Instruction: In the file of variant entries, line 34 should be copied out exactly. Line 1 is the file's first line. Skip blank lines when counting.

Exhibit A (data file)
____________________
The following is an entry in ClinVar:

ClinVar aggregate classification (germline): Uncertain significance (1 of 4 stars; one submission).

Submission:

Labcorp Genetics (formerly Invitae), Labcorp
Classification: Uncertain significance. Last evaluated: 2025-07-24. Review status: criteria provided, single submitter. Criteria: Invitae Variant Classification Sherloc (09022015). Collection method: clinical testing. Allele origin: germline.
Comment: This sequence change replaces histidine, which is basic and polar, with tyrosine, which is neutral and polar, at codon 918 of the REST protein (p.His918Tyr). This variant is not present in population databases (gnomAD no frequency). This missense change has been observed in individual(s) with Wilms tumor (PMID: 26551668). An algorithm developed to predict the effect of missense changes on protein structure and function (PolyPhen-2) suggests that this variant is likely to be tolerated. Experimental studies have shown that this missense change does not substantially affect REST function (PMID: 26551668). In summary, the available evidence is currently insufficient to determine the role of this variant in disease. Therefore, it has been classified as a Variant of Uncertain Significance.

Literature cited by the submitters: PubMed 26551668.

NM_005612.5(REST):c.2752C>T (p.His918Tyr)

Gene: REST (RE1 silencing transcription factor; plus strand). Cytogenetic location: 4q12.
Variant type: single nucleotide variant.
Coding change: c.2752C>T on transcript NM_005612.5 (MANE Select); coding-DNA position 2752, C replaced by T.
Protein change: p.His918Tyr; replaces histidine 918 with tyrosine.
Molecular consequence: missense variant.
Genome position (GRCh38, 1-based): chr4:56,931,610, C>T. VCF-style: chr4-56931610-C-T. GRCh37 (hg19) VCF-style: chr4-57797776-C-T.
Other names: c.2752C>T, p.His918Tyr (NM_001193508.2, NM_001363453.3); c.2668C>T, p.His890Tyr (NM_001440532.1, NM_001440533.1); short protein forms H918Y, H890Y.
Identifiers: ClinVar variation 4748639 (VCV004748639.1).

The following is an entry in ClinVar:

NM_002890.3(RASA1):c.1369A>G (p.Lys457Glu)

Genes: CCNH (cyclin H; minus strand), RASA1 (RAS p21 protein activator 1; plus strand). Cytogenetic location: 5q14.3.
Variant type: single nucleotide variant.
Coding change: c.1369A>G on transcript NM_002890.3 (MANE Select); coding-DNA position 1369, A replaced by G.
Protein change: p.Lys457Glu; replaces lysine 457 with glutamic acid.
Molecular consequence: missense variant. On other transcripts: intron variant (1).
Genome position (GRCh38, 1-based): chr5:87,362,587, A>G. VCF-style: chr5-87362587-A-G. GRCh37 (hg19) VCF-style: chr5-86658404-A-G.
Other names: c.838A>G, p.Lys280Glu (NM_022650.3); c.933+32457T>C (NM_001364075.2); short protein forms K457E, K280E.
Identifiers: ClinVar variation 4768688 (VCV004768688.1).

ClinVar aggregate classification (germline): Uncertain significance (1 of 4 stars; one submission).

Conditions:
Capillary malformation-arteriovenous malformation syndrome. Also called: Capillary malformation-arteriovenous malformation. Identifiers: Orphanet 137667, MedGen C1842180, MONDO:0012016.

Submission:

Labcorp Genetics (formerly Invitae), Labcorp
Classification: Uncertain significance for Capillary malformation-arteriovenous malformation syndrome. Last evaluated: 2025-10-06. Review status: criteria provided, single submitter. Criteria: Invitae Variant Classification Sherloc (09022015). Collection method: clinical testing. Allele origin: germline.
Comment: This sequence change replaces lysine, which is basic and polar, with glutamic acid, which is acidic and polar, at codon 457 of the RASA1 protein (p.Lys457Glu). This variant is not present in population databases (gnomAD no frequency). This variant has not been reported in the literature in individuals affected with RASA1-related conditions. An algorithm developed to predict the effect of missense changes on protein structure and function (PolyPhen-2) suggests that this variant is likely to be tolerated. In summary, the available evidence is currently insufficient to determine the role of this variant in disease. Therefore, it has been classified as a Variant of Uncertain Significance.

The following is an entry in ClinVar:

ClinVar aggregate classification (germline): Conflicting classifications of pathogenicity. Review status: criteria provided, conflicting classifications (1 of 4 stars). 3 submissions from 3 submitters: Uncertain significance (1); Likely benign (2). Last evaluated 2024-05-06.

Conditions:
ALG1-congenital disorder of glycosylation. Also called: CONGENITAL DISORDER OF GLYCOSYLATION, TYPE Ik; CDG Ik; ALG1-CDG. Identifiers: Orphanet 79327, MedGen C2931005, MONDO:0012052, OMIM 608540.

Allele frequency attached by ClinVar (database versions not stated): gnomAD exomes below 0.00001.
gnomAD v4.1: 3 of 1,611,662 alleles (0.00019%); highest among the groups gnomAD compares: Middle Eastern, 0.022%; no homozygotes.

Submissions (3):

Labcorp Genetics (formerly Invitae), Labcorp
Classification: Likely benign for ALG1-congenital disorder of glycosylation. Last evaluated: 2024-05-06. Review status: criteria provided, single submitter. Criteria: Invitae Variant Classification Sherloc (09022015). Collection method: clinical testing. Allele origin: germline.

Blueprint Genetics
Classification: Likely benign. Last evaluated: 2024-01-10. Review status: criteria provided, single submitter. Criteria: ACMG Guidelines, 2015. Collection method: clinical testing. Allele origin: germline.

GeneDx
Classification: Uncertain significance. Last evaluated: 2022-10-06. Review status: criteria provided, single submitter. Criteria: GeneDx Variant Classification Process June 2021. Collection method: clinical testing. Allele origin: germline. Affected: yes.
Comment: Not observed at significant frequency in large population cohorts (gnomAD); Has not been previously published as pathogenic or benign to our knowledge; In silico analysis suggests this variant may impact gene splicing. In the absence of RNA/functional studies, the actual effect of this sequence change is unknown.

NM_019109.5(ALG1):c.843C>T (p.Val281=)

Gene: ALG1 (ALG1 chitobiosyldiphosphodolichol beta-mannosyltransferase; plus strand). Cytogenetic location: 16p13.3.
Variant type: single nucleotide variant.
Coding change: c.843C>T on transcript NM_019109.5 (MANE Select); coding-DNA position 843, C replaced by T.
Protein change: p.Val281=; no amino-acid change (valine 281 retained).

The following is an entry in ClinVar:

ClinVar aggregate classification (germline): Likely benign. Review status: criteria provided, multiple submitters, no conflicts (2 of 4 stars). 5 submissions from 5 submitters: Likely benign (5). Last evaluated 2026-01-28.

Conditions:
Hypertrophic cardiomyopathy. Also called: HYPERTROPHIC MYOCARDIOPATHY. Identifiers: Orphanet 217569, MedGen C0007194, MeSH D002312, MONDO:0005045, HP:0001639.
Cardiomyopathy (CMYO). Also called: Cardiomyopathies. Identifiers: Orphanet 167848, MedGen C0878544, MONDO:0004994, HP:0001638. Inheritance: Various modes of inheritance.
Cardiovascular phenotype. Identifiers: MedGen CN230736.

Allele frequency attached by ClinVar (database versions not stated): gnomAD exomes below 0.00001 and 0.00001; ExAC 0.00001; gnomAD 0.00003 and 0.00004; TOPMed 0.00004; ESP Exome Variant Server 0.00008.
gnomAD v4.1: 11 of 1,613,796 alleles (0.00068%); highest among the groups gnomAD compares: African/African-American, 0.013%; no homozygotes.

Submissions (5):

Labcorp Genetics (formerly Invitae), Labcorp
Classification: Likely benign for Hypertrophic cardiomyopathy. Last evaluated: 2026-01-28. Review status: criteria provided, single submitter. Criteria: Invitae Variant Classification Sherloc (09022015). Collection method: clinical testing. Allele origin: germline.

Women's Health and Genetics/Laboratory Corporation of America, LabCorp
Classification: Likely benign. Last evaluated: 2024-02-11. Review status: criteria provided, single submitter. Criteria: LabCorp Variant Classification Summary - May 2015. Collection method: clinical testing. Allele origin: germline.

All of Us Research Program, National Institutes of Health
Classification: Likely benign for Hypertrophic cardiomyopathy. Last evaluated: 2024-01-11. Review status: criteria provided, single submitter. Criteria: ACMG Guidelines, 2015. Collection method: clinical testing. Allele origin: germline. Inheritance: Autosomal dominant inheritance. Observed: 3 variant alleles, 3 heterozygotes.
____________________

The following is an entry in ClinVar: